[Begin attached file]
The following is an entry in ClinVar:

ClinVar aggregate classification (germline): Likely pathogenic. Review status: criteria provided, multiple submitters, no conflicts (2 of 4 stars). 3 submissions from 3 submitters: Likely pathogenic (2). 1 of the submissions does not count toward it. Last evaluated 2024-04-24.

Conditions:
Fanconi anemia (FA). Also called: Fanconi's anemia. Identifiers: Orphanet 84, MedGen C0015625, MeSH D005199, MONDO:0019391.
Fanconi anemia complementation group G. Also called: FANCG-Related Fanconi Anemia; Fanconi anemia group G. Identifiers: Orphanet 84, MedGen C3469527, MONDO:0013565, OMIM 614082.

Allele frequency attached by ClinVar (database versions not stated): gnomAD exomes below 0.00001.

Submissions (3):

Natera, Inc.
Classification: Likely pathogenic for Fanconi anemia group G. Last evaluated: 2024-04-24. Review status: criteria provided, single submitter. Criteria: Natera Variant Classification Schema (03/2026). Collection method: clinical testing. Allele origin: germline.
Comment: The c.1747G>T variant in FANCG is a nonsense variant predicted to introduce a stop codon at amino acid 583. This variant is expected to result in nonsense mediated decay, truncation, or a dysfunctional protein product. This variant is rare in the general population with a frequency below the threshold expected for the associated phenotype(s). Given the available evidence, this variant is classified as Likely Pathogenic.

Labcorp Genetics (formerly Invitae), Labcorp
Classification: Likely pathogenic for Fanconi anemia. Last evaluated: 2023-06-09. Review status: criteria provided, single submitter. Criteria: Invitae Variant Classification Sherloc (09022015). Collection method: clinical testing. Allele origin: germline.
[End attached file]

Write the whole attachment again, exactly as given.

The following is an entry in ClinVar:

ClinVar aggregate classification (germline): Likely pathogenic. Review status: criteria provided, multiple submitters, no conflicts (2 of 4 stars). 3 submissions from 3 submitters: Likely pathogenic (2). 1 of the submissions does not count toward it. Last evaluated 2024-04-24.

Conditions:
Fanconi anemia (FA). Also called: Fanconi's anemia. Identifiers: Orphanet 84, MedGen C0015625, MeSH D005199, MONDO:0019391.
Fanconi anemia complementation group G. Also called: FANCG-Related Fanconi Anemia; Fanconi anemia group G. Identifiers: Orphanet 84, MedGen C3469527, MONDO:0013565, OMIM 614082.

Allele frequency attached by ClinVar (database versions not stated): gnomAD exomes below 0.00001.

Submissions (3):

Natera, Inc.
Classification: Likely pathogenic for Fanconi anemia group G. Last evaluated: 2024-04-24. Review status: criteria provided, single submitter. Criteria: Natera Variant Classification Schema (03/2026). Collection method: clinical testing. Allele origin: germline.
Comment: The c.1747G>T variant in FANCG is a nonsense variant predicted to introduce a stop codon at amino acid 583. This variant is expected to result in nonsense mediated decay, truncation, or a dysfunctional protein product. This variant is rare in the general population with a frequency below the threshold expected for the associated phenotype(s). Given the available evidence, this variant is classified as Likely Pathogenic.

Labcorp Genetics (formerly Invitae), Labcorp
Classification: Likely pathogenic for Fanconi anemia. Last evaluated: 2023-06-09. Review status: criteria provided, single submitter. Criteria: Invitae Variant Classification Sherloc (09022015). Collection method: clinical testing. Allele origin: germline.